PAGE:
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Hecuba netted

Trojan Memories, a film by Uruguayan multidisciplinary artista Juan Carlos Tajes will have its world premiere at Sa Tanca in Deià on Friday night.

Juan Carlos is a playwright, director and actor who works primarily in the field of masked theatre. He’s also a poet and essayist as well as a former singer.

Although he stopped singing three years ago, Juan Carlos was a singer for forty years and helped start the tango movement in Holland, where he has lived for many years. He has recorded six CDs and the seventh is on its way.

He has also taught disciplines that include tango, interpreting Latin songs, the theatre, and the oratory arts.

One of the great things about Deià is meeting someone with a connection to and love for the village who you’ve never met before. Although Juan Carlos and I have many mutual friends, we’d never met.

Recharging the creative battery

‘I first came here 48 years ago,’ Juan Carlos told me. ‘I was with my ex-wife and a group of musicians and actors to rehearse a show. We then began performing at the museum in Deià. After the group left, my ex-wife and I stayed here for three months. I sang, did recitals and so on. From then on, I came back most years. At first it was for recitals and then to write and work on projects.’

For Juan Carlos, spending the summer in Deià is recharging his creative battery. ‘My brain starts to work here,’ he said. ‘The atmosphere here is always very interesting for artists. Also, it’s a place where I’ve made some of the most important connections in my life. For example, I met the great Italian theatre director and writer Mario Ricci who invited me to Rome. That changed my life.’

Why did he think Deià had such an effect on him?

‘It’s the place and the magic of the atmosphere here. It’s very special and my friends here are also very special. Artists will always come here.’

Juan Carlos Tajes

The work and its connection to Juan Carlos’s life

I haven’t seen Trojan Memories but I have seen Juan Carlos’s film Fugitives From Atlantis. I asked him if there was a consistent theme in his work.

‘It’s a combination of different things. Fugitives From Atlantis, made three years ago, is about Atlantis and my belief that we are living through a crucial time in the myth of humanity. For me, the myth of Atlantis is a sign that when a culture perishes you can change cultures in other situations. I believe that when Atlantis sank beneath the sea, the Atlantean people renewed their culture in other parts of the world.’

This resonates with Juan Carlos because, as he said, ‘I was exiled from my country for many, many years and I had to reconstruct my culture after this exile.’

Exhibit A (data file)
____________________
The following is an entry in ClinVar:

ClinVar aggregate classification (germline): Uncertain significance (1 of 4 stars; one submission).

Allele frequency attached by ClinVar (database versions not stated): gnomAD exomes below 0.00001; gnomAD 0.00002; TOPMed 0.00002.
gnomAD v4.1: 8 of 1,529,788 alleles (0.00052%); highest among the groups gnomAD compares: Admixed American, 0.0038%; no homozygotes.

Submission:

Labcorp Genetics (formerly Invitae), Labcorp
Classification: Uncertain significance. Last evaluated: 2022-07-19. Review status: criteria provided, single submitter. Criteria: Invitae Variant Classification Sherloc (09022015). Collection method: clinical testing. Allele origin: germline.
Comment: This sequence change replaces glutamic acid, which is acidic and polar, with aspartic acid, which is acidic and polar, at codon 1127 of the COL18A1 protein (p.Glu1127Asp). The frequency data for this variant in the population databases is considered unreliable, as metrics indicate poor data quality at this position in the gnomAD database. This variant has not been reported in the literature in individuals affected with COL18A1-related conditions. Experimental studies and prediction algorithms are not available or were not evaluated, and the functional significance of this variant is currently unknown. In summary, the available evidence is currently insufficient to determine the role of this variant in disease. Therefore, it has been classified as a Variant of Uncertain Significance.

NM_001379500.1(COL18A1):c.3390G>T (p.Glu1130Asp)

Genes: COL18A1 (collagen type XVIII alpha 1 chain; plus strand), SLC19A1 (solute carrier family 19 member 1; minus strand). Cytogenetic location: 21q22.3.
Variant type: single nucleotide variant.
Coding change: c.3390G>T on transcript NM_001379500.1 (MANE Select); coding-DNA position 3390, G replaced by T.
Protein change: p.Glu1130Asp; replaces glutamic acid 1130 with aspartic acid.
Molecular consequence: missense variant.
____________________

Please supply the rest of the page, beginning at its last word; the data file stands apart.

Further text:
As we were talking, Juan Carlos realised that his period of exile started forty-eight years ago, the year he first came to Deià.

On June 27, 1973, a military dictatorship came to power in Uruguay. This resulted in all former political activity being suppressed including that of political parties. Many were imprisoned and tortured, especially people on the left-wing.

‘I was in a bar in the village and read in a newspaper that the military had taken power in my country, and I couldn’t go back. I’ve never thought about it before but my whole life changed here,’ Juan Carlos said.

Preparing for the performance

Trojan Memories

The film Trojan Memories is a response to all the wars we’re living through now. Juan Carlos is particularly attached to classical Greek literature and was rereading The Odyssey and Iliad when he remembered that, as a student, he most impressed by the women in these epic poems.

‘I found heroes like Achilles and Ulysses unsympathetic and responded more to the women waiting at home for their men to come home or not,’ Juan Carlos explained. ‘It struck me that, although woman also fight in armies now, nothing has really changed. Women are always waiting to be deported, abused, made slaves, moved from one country to another.’

Trojan Memories began as four monologues. It almost didn’t see the light of day because Juan Carlos called a halt to the project after two dress rehearsals.

This led to one of the dress rehearsal guests, a filmmaker, suggesting that they should record the play because it might never be performed. (It was, on November 13, 2020.)

‘I thought, I don’t want to make a recording of a theatre play,’ Juan Carlos said. ‘I want to make a video with the actress playing with the camera and the space, which is much more interesting. I’d acted in movies but never made one myself. It was a new adventure. We did it but had to wait until July of this year until I hired a professional editor, and we edited the footage. The film was finished the day before I came to Deià.’

According to Juan Carlos, Trojan Memories has similarities with Fugitives From Atlantis in that he uses rope and crochet to make costumes. Webs and nets symbolising the way women are caught in the web of war figure prominently.

‘It’s very primitive and new,’ he said.

If you can’t make it to the showing of Trojan Memories in Deià on Friday 18th September, you can see it in Soller on Friday 24th at Capella De Les Escolapies, Carrer de Batac 25 at 8.30.